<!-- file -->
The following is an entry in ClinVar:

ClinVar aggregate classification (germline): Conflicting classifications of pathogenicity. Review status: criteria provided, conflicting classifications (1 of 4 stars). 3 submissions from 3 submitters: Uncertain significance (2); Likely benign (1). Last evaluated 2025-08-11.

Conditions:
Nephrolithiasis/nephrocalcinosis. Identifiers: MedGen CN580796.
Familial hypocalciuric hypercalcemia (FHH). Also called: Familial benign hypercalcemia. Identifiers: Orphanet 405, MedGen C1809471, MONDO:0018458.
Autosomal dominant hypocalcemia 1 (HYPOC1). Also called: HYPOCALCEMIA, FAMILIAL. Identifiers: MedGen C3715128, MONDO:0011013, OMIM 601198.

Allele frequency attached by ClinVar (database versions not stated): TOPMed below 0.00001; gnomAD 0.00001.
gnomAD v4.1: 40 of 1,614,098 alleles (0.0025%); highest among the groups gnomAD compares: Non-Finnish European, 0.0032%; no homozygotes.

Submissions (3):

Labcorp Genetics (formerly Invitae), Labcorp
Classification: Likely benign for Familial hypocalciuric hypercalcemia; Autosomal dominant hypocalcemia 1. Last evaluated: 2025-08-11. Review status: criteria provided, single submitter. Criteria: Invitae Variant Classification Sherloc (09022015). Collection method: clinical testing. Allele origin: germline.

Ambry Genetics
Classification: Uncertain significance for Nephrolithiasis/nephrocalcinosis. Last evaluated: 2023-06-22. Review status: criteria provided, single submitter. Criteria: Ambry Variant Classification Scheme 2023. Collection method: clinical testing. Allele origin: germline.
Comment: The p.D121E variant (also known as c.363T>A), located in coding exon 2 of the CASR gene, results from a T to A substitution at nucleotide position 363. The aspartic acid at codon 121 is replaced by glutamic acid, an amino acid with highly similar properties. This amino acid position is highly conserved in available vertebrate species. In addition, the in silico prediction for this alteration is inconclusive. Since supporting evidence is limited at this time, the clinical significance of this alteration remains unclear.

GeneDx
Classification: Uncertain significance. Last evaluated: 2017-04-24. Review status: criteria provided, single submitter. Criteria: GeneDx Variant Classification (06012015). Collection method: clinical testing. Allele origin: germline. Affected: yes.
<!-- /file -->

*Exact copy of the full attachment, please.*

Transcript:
The following is an entry in ClinVar:

ClinVar aggregate classification (germline): Conflicting classifications of pathogenicity. Review status: criteria provided, conflicting classifications (1 of 4 stars). 3 submissions from 3 submitters: Uncertain significance (2); Likely benign (1). Last evaluated 2025-08-11.

Conditions:
Nephrolithiasis/nephrocalcinosis. Identifiers: MedGen CN580796.
Familial hypocalciuric hypercalcemia (FHH). Also called: Familial benign hypercalcemia. Identifiers: Orphanet 405, MedGen C1809471, MONDO:0018458.
Autosomal dominant hypocalcemia 1 (HYPOC1). Also called: HYPOCALCEMIA, FAMILIAL. Identifiers: MedGen C3715128, MONDO:0011013, OMIM 601198.

Allele frequency attached by ClinVar (database versions not stated): TOPMed below 0.00001; gnomAD 0.00001.
gnomAD v4.1: 40 of 1,614,098 alleles (0.0025%); highest among the groups gnomAD compares: Non-Finnish European, 0.0032%; no homozygotes.

Submissions (3):

Labcorp Genetics (formerly Invitae), Labcorp
Classification: Likely benign for Familial hypocalciuric hypercalcemia; Autosomal dominant hypocalcemia 1. Last evaluated: 2025-08-11. Review status: criteria provided, single submitter. Criteria: Invitae Variant Classification Sherloc (09022015). Collection method: clinical testing. Allele origin: germline.

Ambry Genetics
Classification: Uncertain significance for Nephrolithiasis/nephrocalcinosis. Last evaluated: 2023-06-22. Review status: criteria provided, single submitter. Criteria: Ambry Variant Classification Scheme 2023. Collection method: clinical testing. Allele origin: germline.
Comment: The p.D121E variant (also known as c.363T>A), located in coding exon 2 of the CASR gene, results from a T to A substitution at nucleotide position 363. The aspartic acid at codon 121 is replaced by glutamic acid, an amino acid with highly similar properties. This amino acid position is highly conserved in available vertebrate species. In addition, the in silico prediction for this alteration is inconclusive. Since supporting evidence is limited at this time, the clinical significance of this alteration remains unclear.

GeneDx
Classification: Uncertain significance. Last evaluated: 2017-04-24. Review status: criteria provided, single submitter. Criteria: GeneDx Variant Classification (06012015). Collection method: clinical testing. Allele origin: germline. Affected: yes.